A case control study of cemented acetabular total hip arthroplasty components in patients less than 50 with 5-year minimum follow-up



This study investigates the outcomes of cemented sockets in young patients (<50 years) requiring a total hip replacement (THR) compared to older patients (>50 years) having the same procedure, under the same surgeon between June 2005 and May 2009.


Prosthesis survivorship rates, patient outcomes and radiological findings were compared between a consecutive series of 56 young patients (mean 42, range 25-49) and 56 older patients (mean 69, range 53-81) that underwent a primary THR using a cemented Stryker® Exeter™ Contemporary™ flanged cup. The minimum follow-up was 5 years.


No significant difference was observed between the groups’ Oxford Hip Scores (p = 0.078) or satisfaction scores (p = 0.67). Worst case scenario analysis for revision, failure or lost to follow-up showed 94.6% survival in the <50 year olds and 92.9% survival in the >50 year olds at 5 years. This study demonstrates no significant difference in patient outcomes, survivorship or radiographic findings at a minimum of 5 years between patients <50 years old and those >50 years old undergoing THR with a cemented socket.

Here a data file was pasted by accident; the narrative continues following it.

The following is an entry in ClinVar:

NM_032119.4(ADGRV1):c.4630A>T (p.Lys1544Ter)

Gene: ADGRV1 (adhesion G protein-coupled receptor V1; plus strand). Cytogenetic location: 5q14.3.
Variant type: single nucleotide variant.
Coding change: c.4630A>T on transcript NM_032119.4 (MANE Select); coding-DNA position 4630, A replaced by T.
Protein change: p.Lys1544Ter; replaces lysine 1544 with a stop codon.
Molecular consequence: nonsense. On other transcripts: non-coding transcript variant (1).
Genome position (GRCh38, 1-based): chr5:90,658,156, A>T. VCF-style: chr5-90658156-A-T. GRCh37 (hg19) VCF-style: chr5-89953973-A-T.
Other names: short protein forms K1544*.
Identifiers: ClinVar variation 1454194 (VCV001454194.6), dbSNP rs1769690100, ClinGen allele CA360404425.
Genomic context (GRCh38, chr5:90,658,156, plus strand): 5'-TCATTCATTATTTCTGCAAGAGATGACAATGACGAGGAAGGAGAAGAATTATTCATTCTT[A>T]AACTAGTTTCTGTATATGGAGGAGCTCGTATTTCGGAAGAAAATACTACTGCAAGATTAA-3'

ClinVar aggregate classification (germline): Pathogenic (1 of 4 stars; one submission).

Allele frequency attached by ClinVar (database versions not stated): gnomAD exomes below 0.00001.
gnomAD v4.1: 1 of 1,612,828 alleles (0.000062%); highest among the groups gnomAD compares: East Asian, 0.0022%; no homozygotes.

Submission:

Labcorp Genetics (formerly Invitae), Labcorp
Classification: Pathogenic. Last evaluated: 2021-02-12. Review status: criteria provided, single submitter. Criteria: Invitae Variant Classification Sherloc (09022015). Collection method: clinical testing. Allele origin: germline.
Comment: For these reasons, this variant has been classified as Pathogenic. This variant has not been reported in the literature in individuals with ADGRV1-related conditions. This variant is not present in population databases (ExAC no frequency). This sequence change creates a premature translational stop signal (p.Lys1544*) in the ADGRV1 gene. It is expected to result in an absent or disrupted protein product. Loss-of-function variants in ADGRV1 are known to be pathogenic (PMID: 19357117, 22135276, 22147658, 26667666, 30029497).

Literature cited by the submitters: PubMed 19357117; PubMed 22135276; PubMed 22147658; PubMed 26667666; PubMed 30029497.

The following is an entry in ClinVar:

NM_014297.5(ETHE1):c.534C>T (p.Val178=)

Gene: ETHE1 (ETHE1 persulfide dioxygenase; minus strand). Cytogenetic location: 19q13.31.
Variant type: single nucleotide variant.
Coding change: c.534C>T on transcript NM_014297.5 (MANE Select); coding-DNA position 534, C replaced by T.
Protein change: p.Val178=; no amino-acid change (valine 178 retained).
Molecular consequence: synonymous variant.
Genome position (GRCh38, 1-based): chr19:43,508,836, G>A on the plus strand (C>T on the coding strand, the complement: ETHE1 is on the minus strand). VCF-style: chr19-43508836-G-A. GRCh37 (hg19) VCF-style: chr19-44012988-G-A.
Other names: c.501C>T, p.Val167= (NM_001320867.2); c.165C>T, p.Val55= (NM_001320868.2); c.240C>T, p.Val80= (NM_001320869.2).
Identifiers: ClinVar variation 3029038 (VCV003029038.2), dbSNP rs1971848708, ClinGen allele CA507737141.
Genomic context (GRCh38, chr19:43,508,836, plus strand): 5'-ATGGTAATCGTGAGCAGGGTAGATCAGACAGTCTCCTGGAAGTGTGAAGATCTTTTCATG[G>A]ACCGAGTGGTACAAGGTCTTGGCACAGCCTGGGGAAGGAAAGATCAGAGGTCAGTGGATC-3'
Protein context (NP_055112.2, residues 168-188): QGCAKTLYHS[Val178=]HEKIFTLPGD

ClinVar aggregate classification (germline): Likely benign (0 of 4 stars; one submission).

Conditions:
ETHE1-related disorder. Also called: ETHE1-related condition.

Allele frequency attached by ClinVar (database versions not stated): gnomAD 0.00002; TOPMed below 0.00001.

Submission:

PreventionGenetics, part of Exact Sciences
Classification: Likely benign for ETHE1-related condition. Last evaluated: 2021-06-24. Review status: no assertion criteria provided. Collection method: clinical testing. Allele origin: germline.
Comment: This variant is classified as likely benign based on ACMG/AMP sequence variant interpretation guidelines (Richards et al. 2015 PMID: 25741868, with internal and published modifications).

We believe the current trend towards uncemented cups may be driven by marketing rather than by evidence of improved outcomes. Cemented sockets provide very good outcomes for patients of all ages.

Hip Int 2017; 27(2): 122 - 127




Thomas F.M. Yeoman, William Smy, Paul Gaston

Article History


Financial support: None.
Conflict of interest: None.

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  • Department of Orthopaedics, Royal Infirmary of Edinburgh, Edinburgh - UK
  • University of Edinburgh, Edinburgh - UK

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